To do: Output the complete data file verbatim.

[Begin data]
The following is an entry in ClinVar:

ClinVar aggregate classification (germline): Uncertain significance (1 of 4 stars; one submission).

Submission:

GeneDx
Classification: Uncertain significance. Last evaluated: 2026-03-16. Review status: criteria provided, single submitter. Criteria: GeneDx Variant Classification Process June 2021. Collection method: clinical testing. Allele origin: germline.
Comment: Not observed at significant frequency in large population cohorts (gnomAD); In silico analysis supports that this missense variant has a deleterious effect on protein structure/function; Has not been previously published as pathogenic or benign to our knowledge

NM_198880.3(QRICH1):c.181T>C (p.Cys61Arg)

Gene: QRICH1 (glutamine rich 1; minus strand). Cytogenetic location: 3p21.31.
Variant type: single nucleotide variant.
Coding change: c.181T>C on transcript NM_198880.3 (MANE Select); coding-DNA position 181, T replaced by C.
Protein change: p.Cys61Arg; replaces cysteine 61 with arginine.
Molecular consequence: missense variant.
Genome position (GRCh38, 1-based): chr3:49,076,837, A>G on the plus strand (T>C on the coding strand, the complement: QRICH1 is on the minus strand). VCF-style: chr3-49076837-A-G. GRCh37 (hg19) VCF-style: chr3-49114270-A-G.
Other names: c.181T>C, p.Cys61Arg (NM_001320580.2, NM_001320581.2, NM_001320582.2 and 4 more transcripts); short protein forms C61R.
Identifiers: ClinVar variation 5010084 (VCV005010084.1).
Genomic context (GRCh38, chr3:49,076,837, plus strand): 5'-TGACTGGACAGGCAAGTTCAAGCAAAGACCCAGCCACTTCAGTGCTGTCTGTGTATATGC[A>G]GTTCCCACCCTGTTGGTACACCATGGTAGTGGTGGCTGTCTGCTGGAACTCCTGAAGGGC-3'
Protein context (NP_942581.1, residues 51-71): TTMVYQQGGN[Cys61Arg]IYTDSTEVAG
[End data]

The following is an entry in ClinVar:

ClinVar aggregate classification (germline): Uncertain significance (1 of 4 stars; one submission).

Submission:

GeneDx
Classification: Uncertain significance. Last evaluated: 2026-03-16. Review status: criteria provided, single submitter. Criteria: GeneDx Variant Classification Process June 2021. Collection method: clinical testing. Allele origin: germline.
Comment: Not observed at significant frequency in large population cohorts (gnomAD); In silico analysis supports that this missense variant has a deleterious effect on protein structure/function; Has not been previously published as pathogenic or benign to our knowledge

NM_198880.3(QRICH1):c.181T>C (p.Cys61Arg)

Gene: QRICH1 (glutamine rich 1; minus strand). Cytogenetic location: 3p21.31.
Variant type: single nucleotide variant.
Coding change: c.181T>C on transcript NM_198880.3 (MANE Select); coding-DNA position 181, T replaced by C.
Protein change: p.Cys61Arg; replaces cysteine 61 with arginine.
Molecular consequence: missense variant.
Genome position (GRCh38, 1-based): chr3:49,076,837, A>G on the plus strand (T>C on the coding strand, the complement: QRICH1 is on the minus strand). VCF-style: chr3-49076837-A-G. GRCh37 (hg19) VCF-style: chr3-49114270-A-G.
Other names: c.181T>C, p.Cys61Arg (NM_001320580.2, NM_001320581.2, NM_001320582.2 and 4 more transcripts); short protein forms C61R.
Identifiers: ClinVar variation 5010084 (VCV005010084.1).
Genomic context (GRCh38, chr3:49,076,837, plus strand): 5'-TGACTGGACAGGCAAGTTCAAGCAAAGACCCAGCCACTTCAGTGCTGTCTGTGTATATGC[A>G]GTTCCCACCCTGTTGGTACACCATGGTAGTGGTGGCTGTCTGCTGGAACTCCTGAAGGGC-3'
Protein context (NP_942581.1, residues 51-71): TTMVYQQGGN[Cys61Arg]IYTDSTEVAG